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Amy Forsyth Talks Her Role on NBC’s ‘Rise’ & The #Relatable Way She Spends Her Free Time (Exclusive Q&A)

Amy Forsyth may be best known for her role as Ashley Fields in The Path on Hulu, but recently she’s pursued a variety of new gigs, including Syfy’s Channel Zero, the upcoming independent film, Beautiful Boy, alongside the hilarious Steve Carell, and of course, NBC’s latest series, Rise. With a background in dance and extensive experience in musical theater, she’s a regular renaissance woman at the age of 22. Forsyth opened up to Her Campus about the experience of acting in both television and film productions, what her dream role would look like and the multiple careers she’d have if she wasn’t an actress.


Her Campus: You spent nearly 10 years in musical theatre before transitioning to Hollywood, and your current role as Gwen Strickland on NBC’s new drama, Rise, allows you to return to your roots. Have you enjoyed this experience? Do you ever get a feeling of déjà vu?

Amy Forsyth: This experience has been incredible. Being back in the theatre immediately gave me chills and made me want to cry because I just wanted to go back and do it all again. Combing my love for TV and film with stage has been incredible, and it’s also so rare. I feel so lucky, but I’m definitely having feelings of déjà vu. Everything came rushing back in the best possible way.

HC: You’ve starred in both television and film productions. Do you prefer one over the other? How do the experiences compare?

AF: They are drastically different. I don’t know if I can pick one over the other. I think as an actor it’s incredible to work on a film and have a tiny little bit more time to focus on—I don’t know if I’m believing what I’m saying! I just love them both so much. They just differ greatly. With TV, you’re sort of forced to go through everything so quickly, and there are studio notes and all of these things that you’re focusing on. With film, there’s that other challenge. I’ve done mainly independent film-making, and it’s kind of similar to TV in the way that it’s very fast, but at least you’re sitting with one script. You’re not getting a million different scripts for different episodes while you’re shooting. But I don’t think I can pick!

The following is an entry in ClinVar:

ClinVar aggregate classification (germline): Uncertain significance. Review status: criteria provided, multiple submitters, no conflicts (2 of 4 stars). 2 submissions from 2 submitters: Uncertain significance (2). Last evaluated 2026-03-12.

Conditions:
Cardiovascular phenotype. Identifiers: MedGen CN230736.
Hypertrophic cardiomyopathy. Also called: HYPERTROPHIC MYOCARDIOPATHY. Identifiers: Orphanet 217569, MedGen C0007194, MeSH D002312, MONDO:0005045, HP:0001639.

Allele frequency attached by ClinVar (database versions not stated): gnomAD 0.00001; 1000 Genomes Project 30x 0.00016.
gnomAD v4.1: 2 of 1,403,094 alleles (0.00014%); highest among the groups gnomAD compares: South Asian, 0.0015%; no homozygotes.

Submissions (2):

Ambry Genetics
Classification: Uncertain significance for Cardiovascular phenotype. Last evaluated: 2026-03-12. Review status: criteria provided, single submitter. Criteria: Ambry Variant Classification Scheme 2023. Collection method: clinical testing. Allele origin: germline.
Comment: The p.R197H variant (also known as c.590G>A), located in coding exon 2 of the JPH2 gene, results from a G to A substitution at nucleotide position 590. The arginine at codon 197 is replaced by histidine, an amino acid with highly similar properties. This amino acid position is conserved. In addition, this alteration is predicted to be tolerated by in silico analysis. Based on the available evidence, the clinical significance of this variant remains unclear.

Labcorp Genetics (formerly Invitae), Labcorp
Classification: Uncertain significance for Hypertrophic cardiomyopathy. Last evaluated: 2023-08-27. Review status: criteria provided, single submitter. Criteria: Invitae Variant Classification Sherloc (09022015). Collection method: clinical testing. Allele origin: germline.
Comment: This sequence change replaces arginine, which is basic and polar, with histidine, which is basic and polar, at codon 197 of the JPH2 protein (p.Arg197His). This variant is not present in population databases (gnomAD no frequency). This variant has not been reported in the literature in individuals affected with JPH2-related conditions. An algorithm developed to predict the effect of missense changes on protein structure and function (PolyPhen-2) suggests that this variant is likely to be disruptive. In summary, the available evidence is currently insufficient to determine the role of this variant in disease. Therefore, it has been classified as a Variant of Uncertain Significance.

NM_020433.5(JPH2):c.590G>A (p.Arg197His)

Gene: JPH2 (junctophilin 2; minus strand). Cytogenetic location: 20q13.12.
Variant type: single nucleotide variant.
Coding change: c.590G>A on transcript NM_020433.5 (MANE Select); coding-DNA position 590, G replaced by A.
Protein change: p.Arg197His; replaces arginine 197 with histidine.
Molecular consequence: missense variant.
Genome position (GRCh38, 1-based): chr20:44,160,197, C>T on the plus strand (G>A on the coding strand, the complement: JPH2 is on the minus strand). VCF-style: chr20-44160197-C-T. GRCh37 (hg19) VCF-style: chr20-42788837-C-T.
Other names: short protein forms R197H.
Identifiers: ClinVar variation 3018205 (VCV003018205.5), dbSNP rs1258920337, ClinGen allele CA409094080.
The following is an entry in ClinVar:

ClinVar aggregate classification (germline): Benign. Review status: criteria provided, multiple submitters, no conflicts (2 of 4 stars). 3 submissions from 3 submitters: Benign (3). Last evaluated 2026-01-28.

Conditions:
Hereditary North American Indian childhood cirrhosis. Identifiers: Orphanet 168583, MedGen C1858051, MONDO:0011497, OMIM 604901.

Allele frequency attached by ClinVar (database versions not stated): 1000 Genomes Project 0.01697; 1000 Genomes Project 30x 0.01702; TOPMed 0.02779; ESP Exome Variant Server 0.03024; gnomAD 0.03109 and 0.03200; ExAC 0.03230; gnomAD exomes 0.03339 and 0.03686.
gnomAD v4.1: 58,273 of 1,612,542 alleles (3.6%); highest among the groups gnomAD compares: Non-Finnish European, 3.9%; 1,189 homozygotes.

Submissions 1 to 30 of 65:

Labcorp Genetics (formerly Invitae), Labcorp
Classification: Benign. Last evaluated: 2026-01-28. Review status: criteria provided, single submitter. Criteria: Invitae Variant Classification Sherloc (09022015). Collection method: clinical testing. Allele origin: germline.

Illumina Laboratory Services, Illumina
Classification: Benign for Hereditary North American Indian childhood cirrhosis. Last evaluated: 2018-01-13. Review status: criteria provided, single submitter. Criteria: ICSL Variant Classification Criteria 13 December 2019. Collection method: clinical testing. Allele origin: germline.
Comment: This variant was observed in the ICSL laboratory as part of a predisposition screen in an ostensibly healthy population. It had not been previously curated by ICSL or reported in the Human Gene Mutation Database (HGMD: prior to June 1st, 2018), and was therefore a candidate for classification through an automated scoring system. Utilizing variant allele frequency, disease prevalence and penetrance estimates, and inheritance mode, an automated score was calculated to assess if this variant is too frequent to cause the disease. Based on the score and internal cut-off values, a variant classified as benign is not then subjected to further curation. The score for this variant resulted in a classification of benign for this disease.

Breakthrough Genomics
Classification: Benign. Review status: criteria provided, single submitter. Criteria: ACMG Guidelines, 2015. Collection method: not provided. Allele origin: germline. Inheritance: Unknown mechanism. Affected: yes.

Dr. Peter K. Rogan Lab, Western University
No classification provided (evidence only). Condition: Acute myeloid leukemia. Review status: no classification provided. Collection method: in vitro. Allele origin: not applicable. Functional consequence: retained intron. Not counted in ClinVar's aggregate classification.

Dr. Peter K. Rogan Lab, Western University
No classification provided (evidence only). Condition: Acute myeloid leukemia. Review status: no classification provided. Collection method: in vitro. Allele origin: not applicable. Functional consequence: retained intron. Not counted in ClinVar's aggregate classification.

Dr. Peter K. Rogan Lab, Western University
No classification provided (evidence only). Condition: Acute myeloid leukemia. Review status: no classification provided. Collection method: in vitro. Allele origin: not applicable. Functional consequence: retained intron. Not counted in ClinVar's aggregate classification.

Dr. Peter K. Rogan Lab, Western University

HC: If you could work alongside anyone in Hollywood, dead or alive, who would it be? Why?

AF: I feel like working with Paul Thomas Anderson would be pretty incredible. I guess kind of going hand in hand with that would be Daniel Day-Lewis. Why? Because who else? I think I’d be absolutely terrified.

HC: If you could play any character in a television series or movie, what would that character look like?

AF: I feel like at this point in my life because I’m young and look like the girl next door, I think it would be really fun to play a teenage single mom or an early 20s single mom like The Florida Project style. That would be an extremely challenging but very fulfilling.  

HC: When you have down time, how do you like to spend it? Do you have any shows you’re currently invested in?

AF: I will always and forever be invested in Law & Order, Forensic Files and Dateline, and anything related to crime. I spend all of my time doing puzzles and walking my dog. I will sit down, do a puzzle, have a Law & Order marathon on in the background and just cuddle with my dog.


Update: still stuck.

A post shared by Amy Forsyth (@amy4syth) on

HC: Can you elaborate on your work with organizations like Free The Children and Out of the Cold?

AF: That was something I did a lot in high school. One of my best friends spearheaded it, and we ran the Free the Children club at our school and helped raise money with a bunch of different fundraisers. With Out of the Cold, it was something I did with my mom back in Toronto. It gets so frigid in the winter, and it was such an incredible experience to get to know these human beings that are often just looked over. They would get them on a bus from Toronto and bring them closer to the suburbs. They would be at different churches. Every Tuesday  we would go spend time with them and play games, and make sure they were taken care of. We had doctors come in, we would make them lunch and dinner, and we would sit down with them and get to know them. It’s truly incredible to spend time with these people who don’t really get to express themselves to people because people don’t value them as human beings. They’re sort of just looked over, so it was a really special experience. I’d love to continue that at work as much as I can.

HC: What’s your dream college to attend? Why?

AF: To be honest, I’ve never really thought about American colleges because I’m Canadian. It’s very challenging to get into an American school. I feel like going to Brown or something like that would be incredible.

HC: If you weren’t an actress, what career path would you have?

AF: I’m all over the map. I love interior design, but I also love nursing. I love psychology and criminal psychology. Maybe I’d be somewhere in the world of forensics. Maybe I’d be somewhere in a hospital. Maybe I’d be somewhere in a Home Depot shopping for a client.

Emily Schmidt

Stanford '20

Emily Schmidt is a junior at Stanford University, studying English and Spanish. Originally from the suburbs of Philadelphia, she quickly fell in love with the Californian sunshine and warm winter temperatures. Emily writes a hodgepodge of pieces from satiric articles for The Stanford Daily to free-verse poetry to historical fiction. Just like her writing repertoire, her collection of hobbies are widely scattered from speed-crocheting to Irish dancing to practicing calligraphy. When she is not writing or reading, Emily can also be found jamming out to Phil Collins or watching her favorite film, 'Belle.'
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